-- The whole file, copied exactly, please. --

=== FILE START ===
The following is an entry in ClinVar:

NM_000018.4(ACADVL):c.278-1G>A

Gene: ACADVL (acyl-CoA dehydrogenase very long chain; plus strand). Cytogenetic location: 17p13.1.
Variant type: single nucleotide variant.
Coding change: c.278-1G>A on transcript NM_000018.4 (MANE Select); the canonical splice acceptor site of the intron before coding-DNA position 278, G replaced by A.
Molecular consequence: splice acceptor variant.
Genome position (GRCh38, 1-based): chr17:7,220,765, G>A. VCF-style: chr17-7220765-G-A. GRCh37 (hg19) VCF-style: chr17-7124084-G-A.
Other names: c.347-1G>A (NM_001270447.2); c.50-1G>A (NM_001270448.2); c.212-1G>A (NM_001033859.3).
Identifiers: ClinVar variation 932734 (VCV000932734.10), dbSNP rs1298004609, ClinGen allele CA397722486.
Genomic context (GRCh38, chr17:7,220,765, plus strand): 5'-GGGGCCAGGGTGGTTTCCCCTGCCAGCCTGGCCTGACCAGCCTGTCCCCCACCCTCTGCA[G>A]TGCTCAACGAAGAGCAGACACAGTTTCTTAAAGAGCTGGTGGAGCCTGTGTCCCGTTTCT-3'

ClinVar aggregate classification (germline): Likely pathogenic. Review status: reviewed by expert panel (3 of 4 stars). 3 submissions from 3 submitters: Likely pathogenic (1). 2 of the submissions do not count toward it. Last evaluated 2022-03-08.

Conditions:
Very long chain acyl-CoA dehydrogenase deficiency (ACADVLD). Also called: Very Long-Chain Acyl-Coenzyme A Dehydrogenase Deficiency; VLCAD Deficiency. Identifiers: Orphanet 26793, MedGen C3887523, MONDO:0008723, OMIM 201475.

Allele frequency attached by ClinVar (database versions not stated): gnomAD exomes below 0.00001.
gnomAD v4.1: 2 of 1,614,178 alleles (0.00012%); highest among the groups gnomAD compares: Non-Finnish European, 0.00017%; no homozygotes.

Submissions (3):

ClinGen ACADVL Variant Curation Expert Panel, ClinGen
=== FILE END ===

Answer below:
The following is an entry in ClinVar:

NM_000018.4(ACADVL):c.278-1G>A

Gene: ACADVL (acyl-CoA dehydrogenase very long chain; plus strand). Cytogenetic location: 17p13.1.
Variant type: single nucleotide variant.
Coding change: c.278-1G>A on transcript NM_000018.4 (MANE Select); the canonical splice acceptor site of the intron before coding-DNA position 278, G replaced by A.
Molecular consequence: splice acceptor variant.
Genome position (GRCh38, 1-based): chr17:7,220,765, G>A. VCF-style: chr17-7220765-G-A. GRCh37 (hg19) VCF-style: chr17-7124084-G-A.
Other names: c.347-1G>A (NM_001270447.2); c.50-1G>A (NM_001270448.2); c.212-1G>A (NM_001033859.3).
Identifiers: ClinVar variation 932734 (VCV000932734.10), dbSNP rs1298004609, ClinGen allele CA397722486.
Genomic context (GRCh38, chr17:7,220,765, plus strand): 5'-GGGGCCAGGGTGGTTTCCCCTGCCAGCCTGGCCTGACCAGCCTGTCCCCCACCCTCTGCA[G>A]TGCTCAACGAAGAGCAGACACAGTTTCTTAAAGAGCTGGTGGAGCCTGTGTCCCGTTTCT-3'

ClinVar aggregate classification (germline): Likely pathogenic. Review status: reviewed by expert panel (3 of 4 stars). 3 submissions from 3 submitters: Likely pathogenic (1). 2 of the submissions do not count toward it. Last evaluated 2022-03-08.

Conditions:
Very long chain acyl-CoA dehydrogenase deficiency (ACADVLD). Also called: Very Long-Chain Acyl-Coenzyme A Dehydrogenase Deficiency; VLCAD Deficiency. Identifiers: Orphanet 26793, MedGen C3887523, MONDO:0008723, OMIM 201475.

Allele frequency attached by ClinVar (database versions not stated): gnomAD exomes below 0.00001.
gnomAD v4.1: 2 of 1,614,178 alleles (0.00012%); highest among the groups gnomAD compares: Non-Finnish European, 0.00017%; no homozygotes.

Submissions (3):

ClinGen ACADVL Variant Curation Expert Panel, ClinGen